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Herpes simplex keratitis: challenges in diagnosis and clinical management

Overview of attention for article published in Clinical Ophthalmology, January 2017
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About this Attention Score

  • Good Attention Score compared to outputs of the same age (69th percentile)
  • High Attention Score compared to outputs of the same age and source (83rd percentile)

Mentioned by

twitter
5 tweeters
facebook
2 Facebook pages

Readers on

mendeley
77 Mendeley
Title
Herpes simplex keratitis: challenges in diagnosis and clinical management
Published in
Clinical Ophthalmology, January 2017
DOI 10.2147/opth.s80475
Pubmed ID
Authors

Tayaba Azher, Xiao-Tang Yin, Deena Tajfirouz, Andrew Huang, Patrick Stuart

Abstract

Herpes simplex virus is responsible for numerous ocular diseases, the most common of which is herpetic stromal keratitis. This is a recurrent infection of the cornea that typically begins with a subclinical infection of the cornea that establishes a latent infection of sensory ganglia, most often the trigeminal ganglia. Recurring infections occur when the virus is reactivated from latency and travels back to the cornea, where it restimulates an inflammatory response. This inflammatory response can lead to decreased corneal sensation, scarring, and blindness. The diagnosis of these lesions as the result of a recurrent herpes simplex virus infection can at times be problematic. Currently, herpetic stromal keratitis is diagnosed by its clinical presentation on the slit-lamp examination, but the literature does not always support the accuracy of these clinical findings. Other diagnostic tests such as polymerase chain reaction assay, enzyme-linked immunosorbent assay, immunofluorescent antibody, and viral cultures have provided more definitive diagnosis, but also have some limitations. That said, accurate diagnosis is necessary for proper treatment, in order to prevent serious consequences. Current treatment reduces the severity of lesions and controls further viral spread, but does not provide a cure.

Twitter Demographics

The data shown below were collected from the profiles of 5 tweeters who shared this research output. Click here to find out more about how the information was compiled.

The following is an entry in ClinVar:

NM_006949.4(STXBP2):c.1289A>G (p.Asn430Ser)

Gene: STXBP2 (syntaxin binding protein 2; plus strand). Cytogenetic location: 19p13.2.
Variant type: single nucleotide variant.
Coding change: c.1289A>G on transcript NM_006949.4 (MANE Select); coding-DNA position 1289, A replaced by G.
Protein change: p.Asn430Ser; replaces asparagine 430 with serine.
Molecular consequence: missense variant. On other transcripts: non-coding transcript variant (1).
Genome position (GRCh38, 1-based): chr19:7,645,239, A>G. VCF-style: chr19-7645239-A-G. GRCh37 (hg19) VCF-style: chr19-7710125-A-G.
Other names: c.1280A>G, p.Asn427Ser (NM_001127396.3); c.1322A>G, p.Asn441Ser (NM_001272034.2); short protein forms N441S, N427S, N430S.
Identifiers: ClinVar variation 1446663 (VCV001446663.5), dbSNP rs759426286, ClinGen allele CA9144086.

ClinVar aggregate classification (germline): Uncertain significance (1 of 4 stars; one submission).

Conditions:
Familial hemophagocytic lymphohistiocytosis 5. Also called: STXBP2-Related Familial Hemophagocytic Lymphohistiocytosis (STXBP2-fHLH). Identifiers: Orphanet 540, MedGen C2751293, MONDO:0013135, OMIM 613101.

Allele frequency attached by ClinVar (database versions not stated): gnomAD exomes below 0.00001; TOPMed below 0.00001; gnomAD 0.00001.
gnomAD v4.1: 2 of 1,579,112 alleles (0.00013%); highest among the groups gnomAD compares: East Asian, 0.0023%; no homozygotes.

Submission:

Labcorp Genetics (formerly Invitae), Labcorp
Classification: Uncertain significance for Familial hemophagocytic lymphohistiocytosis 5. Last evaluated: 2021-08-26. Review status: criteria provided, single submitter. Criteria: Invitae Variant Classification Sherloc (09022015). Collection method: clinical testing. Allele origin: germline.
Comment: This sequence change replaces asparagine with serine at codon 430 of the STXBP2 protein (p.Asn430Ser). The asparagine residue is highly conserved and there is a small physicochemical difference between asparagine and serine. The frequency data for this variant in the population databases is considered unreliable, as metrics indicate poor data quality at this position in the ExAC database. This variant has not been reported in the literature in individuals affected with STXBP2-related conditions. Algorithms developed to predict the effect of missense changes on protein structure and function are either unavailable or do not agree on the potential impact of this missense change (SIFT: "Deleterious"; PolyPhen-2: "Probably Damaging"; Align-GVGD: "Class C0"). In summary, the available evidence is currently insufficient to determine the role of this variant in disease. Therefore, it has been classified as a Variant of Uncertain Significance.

Mendeley readers

The data shown below were compiled from readership statistics for 77 Mendeley readers of this research output. Click here to see the associated Mendeley record.

Geographical breakdown

Country Count As %
Unknown 77 100%

Demographic breakdown

Readers by professional status Count As %
Student > Bachelor 12 16%
Other 10 13%
Researcher 8 10%
Student > Doctoral Student 8 10%
Student > Master 8 10%
Other 13 17%
Unknown 18 23%
Readers by discipline Count As %
Medicine and Dentistry 34 44%
Pharmacology, Toxicology and Pharmaceutical Science 4 5%
Nursing and Health Professions 4 5%
Agricultural and Biological Sciences 4 5%
Immunology and Microbiology 3 4%
Other 5 6%
Unknown 23 30%

Attention Score in Context

This research output has an Altmetric Attention Score of 4. This is our high-level measure of the quality and quantity of online attention that it has received. This Attention Score, as well as the ranking and number of research outputs shown below, was calculated when the research output was last mentioned on 01 March 2017.
All research outputs
#3,282,149
of 12,488,808 outputs
Outputs from Clinical Ophthalmology
#199
of 1,597 outputs
Outputs of similar age
#100,621
of 335,352 outputs
Outputs of similar age from Clinical Ophthalmology
#9
of 54 outputs
Altmetric has tracked 12,488,808 research outputs across all sources so far. This one has received more attention than most of these and is in the 73rd percentile.
So far Altmetric has tracked 1,597 research outputs from this source. They receive a mean Attention Score of 3.2. This one has done well, scoring higher than 87% of its peers.
Older research outputs will score higher simply because they've had more time to accumulate mentions. To account for age we can compare this Altmetric Attention Score to the 335,352 tracked outputs that were published within six weeks on either side of this one in any source. This one has gotten more attention than average, scoring higher than 69% of its contemporaries.
We're also able to compare this research output to 54 others from the same source and published within six weeks on either side of this one. This one has done well, scoring higher than 83% of its contemporaries.